I am the first to admit that I’m a novice when it comes to naval matters. A n00b as it were. Since I first wrote my piece predicting where I think China’s first permanent overseas base would be, I’ve met an insane number of actual naval experts, including Thomas Webb at Petty Tyranny, and Surface Sailor. Listening to them has made me rethink my conclusions in that piece for sure, but a bit of news that has come to my attention has really made me rethink my conclusions.
The other day, Seychelles made the announcement that they had invited China to set up a military baseon the archipelago, to help combat piracy. If you’re thinking, “who?” don’t feel overly embarassed. Seychelles are known for two things: their lovely tourist industry, based around things like snorkeling and having the flag voted “Most Likely to be Found in a Pride Parade” by me. It’s a solid member of the African Union, despite being 665 miles off the coast of Madagascar and maintains a relative anonymity on the world scene.
Despite it’s status as geographical trivia, a Chinese presence would make total sense, with its location halfway between Africa and Asia. The gist of the offer itself can be found in a few different articles:
The declaration came as Liang Guanglie made the first-ever visit by a Chinese defence minister to the Indian Ocean island state.
‘We have invited the Chinese government to set up a military presence on Mahe to fight the pirate attacks that the Seychelles face on a regular basis,’ Adam said.
‘For the time being China is studying this possibility because she has economic interests in the region and Beijing is also involved in the fight against piracy,’ he explained.
General Liang, who arrived in Victoria on Thursday with a 40-strong delegation, had been invited in October by Seychelles President James Michel, when he was on a visit to China.
‘Together, we need to increase our surveillance capacity in the Indian Ocean… as Seychelles has a strategic position between Asia and Africa,’ Michel said in statement, adding that China had given its army two light aircraft.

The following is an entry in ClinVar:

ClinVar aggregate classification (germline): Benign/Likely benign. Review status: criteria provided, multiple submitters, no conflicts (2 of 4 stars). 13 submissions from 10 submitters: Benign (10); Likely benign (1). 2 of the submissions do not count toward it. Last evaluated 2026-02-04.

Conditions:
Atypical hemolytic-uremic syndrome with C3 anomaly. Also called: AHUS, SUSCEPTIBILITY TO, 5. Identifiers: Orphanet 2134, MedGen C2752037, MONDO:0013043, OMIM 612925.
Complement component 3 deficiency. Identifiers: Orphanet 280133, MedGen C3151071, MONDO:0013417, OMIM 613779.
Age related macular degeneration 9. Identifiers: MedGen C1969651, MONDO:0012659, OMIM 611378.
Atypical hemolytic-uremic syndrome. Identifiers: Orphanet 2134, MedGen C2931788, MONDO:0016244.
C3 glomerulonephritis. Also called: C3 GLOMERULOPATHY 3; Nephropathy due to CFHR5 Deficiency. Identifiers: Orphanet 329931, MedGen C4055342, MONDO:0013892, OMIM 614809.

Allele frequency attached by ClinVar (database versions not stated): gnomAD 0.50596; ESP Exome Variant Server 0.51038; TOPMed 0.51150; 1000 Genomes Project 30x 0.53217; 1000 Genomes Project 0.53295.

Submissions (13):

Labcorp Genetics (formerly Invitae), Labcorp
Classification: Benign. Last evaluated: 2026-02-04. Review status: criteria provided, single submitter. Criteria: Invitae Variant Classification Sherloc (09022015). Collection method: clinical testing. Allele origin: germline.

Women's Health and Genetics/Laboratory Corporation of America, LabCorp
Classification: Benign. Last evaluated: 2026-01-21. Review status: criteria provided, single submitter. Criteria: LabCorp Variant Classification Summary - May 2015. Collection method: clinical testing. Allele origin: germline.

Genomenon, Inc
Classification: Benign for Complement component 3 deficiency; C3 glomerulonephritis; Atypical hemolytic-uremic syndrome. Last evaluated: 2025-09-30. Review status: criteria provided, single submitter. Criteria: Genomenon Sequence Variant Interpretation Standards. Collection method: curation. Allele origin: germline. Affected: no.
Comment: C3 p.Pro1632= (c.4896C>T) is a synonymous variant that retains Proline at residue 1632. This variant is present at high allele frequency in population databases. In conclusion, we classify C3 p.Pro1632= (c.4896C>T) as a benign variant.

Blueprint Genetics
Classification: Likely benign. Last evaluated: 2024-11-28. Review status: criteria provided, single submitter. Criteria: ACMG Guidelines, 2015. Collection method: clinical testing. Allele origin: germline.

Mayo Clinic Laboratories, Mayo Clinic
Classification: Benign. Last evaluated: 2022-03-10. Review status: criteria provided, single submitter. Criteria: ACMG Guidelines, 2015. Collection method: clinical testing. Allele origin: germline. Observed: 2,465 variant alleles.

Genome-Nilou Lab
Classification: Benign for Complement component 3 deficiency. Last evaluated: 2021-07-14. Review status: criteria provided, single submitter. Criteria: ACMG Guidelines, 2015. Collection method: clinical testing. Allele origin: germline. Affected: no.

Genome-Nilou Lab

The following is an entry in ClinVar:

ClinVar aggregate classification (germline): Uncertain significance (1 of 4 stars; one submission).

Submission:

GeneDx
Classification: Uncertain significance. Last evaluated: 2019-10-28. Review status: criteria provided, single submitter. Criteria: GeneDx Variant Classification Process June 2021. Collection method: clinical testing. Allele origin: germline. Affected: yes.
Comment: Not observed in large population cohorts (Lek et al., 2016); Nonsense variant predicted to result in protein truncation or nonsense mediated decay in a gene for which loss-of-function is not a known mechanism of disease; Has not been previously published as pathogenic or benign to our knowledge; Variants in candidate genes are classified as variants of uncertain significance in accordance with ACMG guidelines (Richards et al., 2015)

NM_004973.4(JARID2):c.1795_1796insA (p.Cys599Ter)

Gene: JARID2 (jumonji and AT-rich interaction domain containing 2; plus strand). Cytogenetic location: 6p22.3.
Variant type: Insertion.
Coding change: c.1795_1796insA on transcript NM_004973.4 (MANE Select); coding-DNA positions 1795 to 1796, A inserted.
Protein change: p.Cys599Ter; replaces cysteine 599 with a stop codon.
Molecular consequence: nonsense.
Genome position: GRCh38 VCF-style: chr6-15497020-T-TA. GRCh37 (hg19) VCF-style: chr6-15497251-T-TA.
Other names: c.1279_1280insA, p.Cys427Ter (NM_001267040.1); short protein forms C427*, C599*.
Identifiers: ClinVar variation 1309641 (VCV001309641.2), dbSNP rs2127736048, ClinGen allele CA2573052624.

The two countries signed a military cooperation agreement in 2004 that has enabled some 50 Seychelles soldiers to be trained in China.
They renewed their agreement on Friday, with China to provide further training and equipment.
So there’s that. I have to admit that Seychelles completely slipped my mind as being a possibility, though it would seem that the Indian Military Review magazine called it last year, but the islands readily meet the criteria I laid out. They are in a strategic location, due to the sea trade routes that China so dearly wants to protect. There are no counter-interests that would prevent China from moving forward with a base like in Pakistan. Unlike the Horn of Africa, Seychelles itself is a relatively secure location to dock and refuel, while also having the advantage of being much closer to China. And the area is itself sovereign and not under dispute, unlike the Spratly Islands.
This completely negates my theory that we’d see China construct its first permanent base on the Horn, but technically, I suppose this still counts as East Africa? In any event, China has yet to actually accept the offer, which I’m sure would come with a much larger bit of press interest. I’m looking forward to seeing three things moving forward: what reaction this draws from India, if any; the US reaction to sharing such a small space, since we currently maintain a drone base on Seychelles for use in surveillance missions; and the speed at which China would move forward, if it accepts the offer.